The Court disagrees with NYSEG's contention that PURPA requires FERC to take an active role in monitoring its regulations and QF contracts pursuant to *234 PURPA to ascertain no utility pays more than avoided costs for purchases. FERC fulfilled its obligations under PURPA when it promulgated rules to "encourage cogeneration ... which rules require electric utilities" to offer to buy electric energy from and sell electric energy to QFs. 16 U.S.C. ง 824a-3(a). FERC fulfills its continuing obligations under PURPA by "revis[ing]" the rules "from time to time" as necessary to accomplish these purposes. Id. Consequently, FERC's refusal to modify or waive its rules retrospectively to ascertain that NYSEG, an electric utility, is not disadvantaged by a PURPA contract is not a refusal to "enforce" PURPA. FERC's failure to act on NYSEG's petition โ€"to the extent that NYSEG asked FERC to take direct action to relieve it from the alleged illegal rates in the Saranac and Lockport contracts โ€" may be characterized simply as refusal to do more than it was required to do by statute, that is, implement and periodically revise regulations to encourage cogeneration. As such, FERC's actions did not exceed its authority or act in contravention of the law when it declined to "enforce" PURPA in the manner requested by NYSEG.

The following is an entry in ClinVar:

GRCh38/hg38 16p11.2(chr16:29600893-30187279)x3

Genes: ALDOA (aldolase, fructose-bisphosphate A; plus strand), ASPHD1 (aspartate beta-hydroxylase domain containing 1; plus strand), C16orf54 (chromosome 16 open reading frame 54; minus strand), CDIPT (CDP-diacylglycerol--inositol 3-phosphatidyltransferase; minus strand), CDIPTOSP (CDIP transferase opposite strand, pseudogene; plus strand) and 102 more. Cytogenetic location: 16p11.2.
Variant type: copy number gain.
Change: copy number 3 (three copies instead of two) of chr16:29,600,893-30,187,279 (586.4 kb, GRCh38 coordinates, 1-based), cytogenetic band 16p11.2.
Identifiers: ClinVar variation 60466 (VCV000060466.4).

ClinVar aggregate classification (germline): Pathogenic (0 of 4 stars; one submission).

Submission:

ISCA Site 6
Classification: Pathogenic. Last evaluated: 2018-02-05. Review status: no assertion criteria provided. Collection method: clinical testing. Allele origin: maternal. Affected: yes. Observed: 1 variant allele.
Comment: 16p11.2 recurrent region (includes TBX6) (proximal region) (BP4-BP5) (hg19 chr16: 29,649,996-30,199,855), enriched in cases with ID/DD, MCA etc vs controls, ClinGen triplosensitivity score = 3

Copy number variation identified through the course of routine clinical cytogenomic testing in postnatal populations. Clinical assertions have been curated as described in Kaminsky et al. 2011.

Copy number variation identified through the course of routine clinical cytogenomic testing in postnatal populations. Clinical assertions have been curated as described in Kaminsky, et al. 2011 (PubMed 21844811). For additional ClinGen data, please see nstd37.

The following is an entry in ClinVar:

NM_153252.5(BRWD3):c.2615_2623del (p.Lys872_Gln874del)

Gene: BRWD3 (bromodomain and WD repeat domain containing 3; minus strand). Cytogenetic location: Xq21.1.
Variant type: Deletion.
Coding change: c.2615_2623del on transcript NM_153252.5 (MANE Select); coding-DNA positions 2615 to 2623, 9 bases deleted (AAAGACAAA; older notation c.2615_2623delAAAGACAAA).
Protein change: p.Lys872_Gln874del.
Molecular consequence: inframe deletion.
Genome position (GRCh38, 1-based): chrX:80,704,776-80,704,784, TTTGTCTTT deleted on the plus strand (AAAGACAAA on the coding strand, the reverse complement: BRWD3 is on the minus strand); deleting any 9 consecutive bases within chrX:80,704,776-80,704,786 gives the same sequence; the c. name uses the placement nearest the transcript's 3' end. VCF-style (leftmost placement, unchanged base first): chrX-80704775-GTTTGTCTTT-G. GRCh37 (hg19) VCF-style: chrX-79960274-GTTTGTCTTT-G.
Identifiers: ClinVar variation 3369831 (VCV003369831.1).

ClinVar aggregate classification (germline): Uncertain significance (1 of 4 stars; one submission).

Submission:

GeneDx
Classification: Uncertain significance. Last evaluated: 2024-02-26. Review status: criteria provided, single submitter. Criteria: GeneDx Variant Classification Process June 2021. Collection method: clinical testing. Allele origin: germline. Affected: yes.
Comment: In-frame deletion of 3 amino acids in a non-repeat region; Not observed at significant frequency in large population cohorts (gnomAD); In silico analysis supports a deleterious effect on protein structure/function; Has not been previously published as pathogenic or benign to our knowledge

In Connecticut Valley, the plaintiff utility made the same arguments that NYSEG makes here, that is, Section 210(b) of PURPA expressly requires FERC to "balance the interests of consumers against those of producers" and ensure PPA rates do not exceed a utility's avoided costs. 208 F.3d at 1045. Connecticut Valley argued there, as NYSEG does here, that FERC's failure to do so violated PURPA, the FPA and the APA. The court disagreed, noting that FERC's only obligations under Section 210 of PURPA were to promulgate and periodically revise its regulations. Id. at 1043. Thus, FERC's refusal to rescind Claremont's QF status or reform the contracts which allowed Claremont to collect more than Connecticut Valley's avoided costs for the facility's gross output "[could] not be a violation of ง 210 [of PURPA]." Id. Rather, FERC's decision not to take any action in response to Claremont's apparent violation of ง 3(17) (C) (ii) was merely an "announcement of the position it would take in any future enforcement action that [Connecticut Valley] might bring, ... namely that it will not seek to remedy violations of ง 210 arising from [the SPP's] sale of gross output under a contract entered into prior to [FERC's] decision in Turners Falls[,1991 WL 501859]." Id.